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Applying lateral thinking to wound care

Date published: 22/09/16

Diagnosis and characterisation of wounds is vital to ensure that the right treatment is given first time – yet nearly a third of the 2.2 million wounds treated annually by the NHS remain undiagnosed.

This issue was therefore an obvious theme to choose for a joint workshop between Translate and the NIHR Wound Prevention and Treatment Healthcare Technology Cooperative (WoundTEC HTC) based at Bradford Royal Infirmary. The event, in July 2016, brought together 47 delegates from academia, industry and clinical practice across the Leeds City Region to consider potential new technologies for wound diagnosis and treatment.

Treating wounds, such as surgical wounds, diabetic foot ulcers, burns, pressure ulcers and trauma injuries, costs the NHS £5.3 billion each year. With limited options for characterisation of wounds – for example determining size, depth, infection or inflammation levels – clinicians tend to try the cheapest treatment option first, rather than what would be most effective for a specific case. This can lengthen the time patients take to heal and add to the overall cost through unnecessary treatments.

Translate Technology Innovation Manager (TIM), Dr Sean Clarkson, explains: “Partnering with WoundTEC HTC brought vital clinical input, ensuring we were able to identify the most important clinical needs in this field. We decided to focus on diagnosis as one of our themes, as this issue has a significant impact, both directly on patients and on costs for the healthcare system.”

The clinical background and issues were explained to delegates on the day by two clinicians from WoundTEC HTC – consultant plastic surgeon Lt Col. Professor Steven Jeffery from University Hospitals Birmingham and consultant vascular surgeon Professor Peter Vowden from Bradford Royal Infirmary. With cost and ease of uptake being such an important driver within the NHS, any solutions proposed need to be small, portable, simple and cheap, to enable healthcare professionals to carry them easily during a ward or home visit.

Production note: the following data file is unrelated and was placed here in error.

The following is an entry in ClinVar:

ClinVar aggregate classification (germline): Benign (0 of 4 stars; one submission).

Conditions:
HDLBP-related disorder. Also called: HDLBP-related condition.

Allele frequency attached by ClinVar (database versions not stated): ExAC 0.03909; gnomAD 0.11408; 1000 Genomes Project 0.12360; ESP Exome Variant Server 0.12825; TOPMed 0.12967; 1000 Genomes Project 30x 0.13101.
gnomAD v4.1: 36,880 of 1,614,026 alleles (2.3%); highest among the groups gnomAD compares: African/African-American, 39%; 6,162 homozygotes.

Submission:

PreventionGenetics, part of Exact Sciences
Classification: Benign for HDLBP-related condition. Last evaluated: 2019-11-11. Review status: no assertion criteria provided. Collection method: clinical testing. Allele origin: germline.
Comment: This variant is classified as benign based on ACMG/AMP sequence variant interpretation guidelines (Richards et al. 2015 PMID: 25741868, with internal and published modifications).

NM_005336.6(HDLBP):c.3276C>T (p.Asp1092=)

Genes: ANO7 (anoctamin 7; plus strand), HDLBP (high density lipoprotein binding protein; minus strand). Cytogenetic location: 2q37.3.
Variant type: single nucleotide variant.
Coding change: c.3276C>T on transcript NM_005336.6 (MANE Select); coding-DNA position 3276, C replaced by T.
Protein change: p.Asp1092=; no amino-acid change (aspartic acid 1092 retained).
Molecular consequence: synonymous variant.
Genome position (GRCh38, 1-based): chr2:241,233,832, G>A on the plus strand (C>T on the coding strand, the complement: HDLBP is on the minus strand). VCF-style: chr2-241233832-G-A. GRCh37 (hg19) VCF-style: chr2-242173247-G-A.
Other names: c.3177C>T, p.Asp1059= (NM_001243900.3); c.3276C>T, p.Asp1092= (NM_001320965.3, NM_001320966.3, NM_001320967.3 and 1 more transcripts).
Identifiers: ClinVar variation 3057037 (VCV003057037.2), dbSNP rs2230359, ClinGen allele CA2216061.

Forty-seven ideas for new technologies or treatments were initially generated from the group discussions, with ten of these then considered in more detail to develop an outline business case.  Clinical Director of WoundTEC HTC, Professor Jeffery was impressed by the range of ideas proposed.

“If we want to make significant changes in practice, we need to think laterally and leapfrog technology, rather than be content with sequential progress,” he says. “It was exciting to see so many ideas coming out of the workshop that did both of those things.”

Dr Clarkson will be working with the WoundTEC HTC over the next six months to progress the strongest ideas that emerged from the event, building comprehensive evidence bases around clinical need, identifying sources of further funding, and putting together grant proposals.

WoundTEC HTC are already seeing direct benefits from their involvement in Translate. Professor Jeffery and Dr Clarkson are working with academics and a manufacturer who attended the workshop to develop a camera for taking images of wounds. A grant application to support this is already underway.

“This was exactly the kind of result we hoped to get from the workshop and we’re really pleased it’s happened so quickly,” says Professor Jeffery. “We look forward to providing clinical input to the other projects that are taken forward from the workshop, as part of our ongoing participation in the Translate programme.”

Wound Care and Infection Control